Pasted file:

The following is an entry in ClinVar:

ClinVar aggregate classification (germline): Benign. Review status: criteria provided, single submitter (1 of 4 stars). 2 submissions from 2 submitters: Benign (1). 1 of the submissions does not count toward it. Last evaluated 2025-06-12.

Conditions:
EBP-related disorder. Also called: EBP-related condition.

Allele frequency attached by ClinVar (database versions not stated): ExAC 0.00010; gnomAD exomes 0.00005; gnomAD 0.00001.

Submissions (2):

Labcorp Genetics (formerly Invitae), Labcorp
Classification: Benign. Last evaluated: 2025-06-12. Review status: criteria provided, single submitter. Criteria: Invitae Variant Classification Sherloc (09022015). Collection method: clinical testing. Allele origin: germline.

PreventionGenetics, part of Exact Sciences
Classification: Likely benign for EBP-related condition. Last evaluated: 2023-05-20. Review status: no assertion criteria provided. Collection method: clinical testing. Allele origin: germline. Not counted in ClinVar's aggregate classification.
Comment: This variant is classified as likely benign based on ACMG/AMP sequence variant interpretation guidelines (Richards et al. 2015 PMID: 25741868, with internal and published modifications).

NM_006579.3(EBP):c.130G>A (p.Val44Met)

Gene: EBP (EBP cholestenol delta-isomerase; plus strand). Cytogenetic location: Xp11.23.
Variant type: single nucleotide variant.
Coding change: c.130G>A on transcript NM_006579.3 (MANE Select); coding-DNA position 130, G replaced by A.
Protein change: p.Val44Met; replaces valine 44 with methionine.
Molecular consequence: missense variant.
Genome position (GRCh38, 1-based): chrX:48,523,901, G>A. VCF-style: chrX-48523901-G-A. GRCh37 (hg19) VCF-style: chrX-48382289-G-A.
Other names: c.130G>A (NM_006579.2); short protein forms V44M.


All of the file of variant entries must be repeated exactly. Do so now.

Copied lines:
The following is an entry in ClinVar:

ClinVar aggregate classification (germline): Benign. Review status: criteria provided, single submitter (1 of 4 stars). 2 submissions from 2 submitters: Benign (1). 1 of the submissions does not count toward it. Last evaluated 2025-06-12.

Conditions:
EBP-related disorder. Also called: EBP-related condition.

Allele frequency attached by ClinVar (database versions not stated): ExAC 0.00010; gnomAD exomes 0.00005; gnomAD 0.00001.

Submissions (2):

Labcorp Genetics (formerly Invitae), Labcorp
Classification: Benign. Last evaluated: 2025-06-12. Review status: criteria provided, single submitter. Criteria: Invitae Variant Classification Sherloc (09022015). Collection method: clinical testing. Allele origin: germline.

PreventionGenetics, part of Exact Sciences
Classification: Likely benign for EBP-related condition. Last evaluated: 2023-05-20. Review status: no assertion criteria provided. Collection method: clinical testing. Allele origin: germline. Not counted in ClinVar's aggregate classification.
Comment: This variant is classified as likely benign based on ACMG/AMP sequence variant interpretation guidelines (Richards et al. 2015 PMID: 25741868, with internal and published modifications).

NM_006579.3(EBP):c.130G>A (p.Val44Met)

Gene: EBP (EBP cholestenol delta-isomerase; plus strand). Cytogenetic location: Xp11.23.
Variant type: single nucleotide variant.
Coding change: c.130G>A on transcript NM_006579.3 (MANE Select); coding-DNA position 130, G replaced by A.
Protein change: p.Val44Met; replaces valine 44 with methionine.
Molecular consequence: missense variant.
Genome position (GRCh38, 1-based): chrX:48,523,901, G>A. VCF-style: chrX-48523901-G-A. GRCh37 (hg19) VCF-style: chrX-48382289-G-A.
Other names: c.130G>A (NM_006579.2); short protein forms V44M.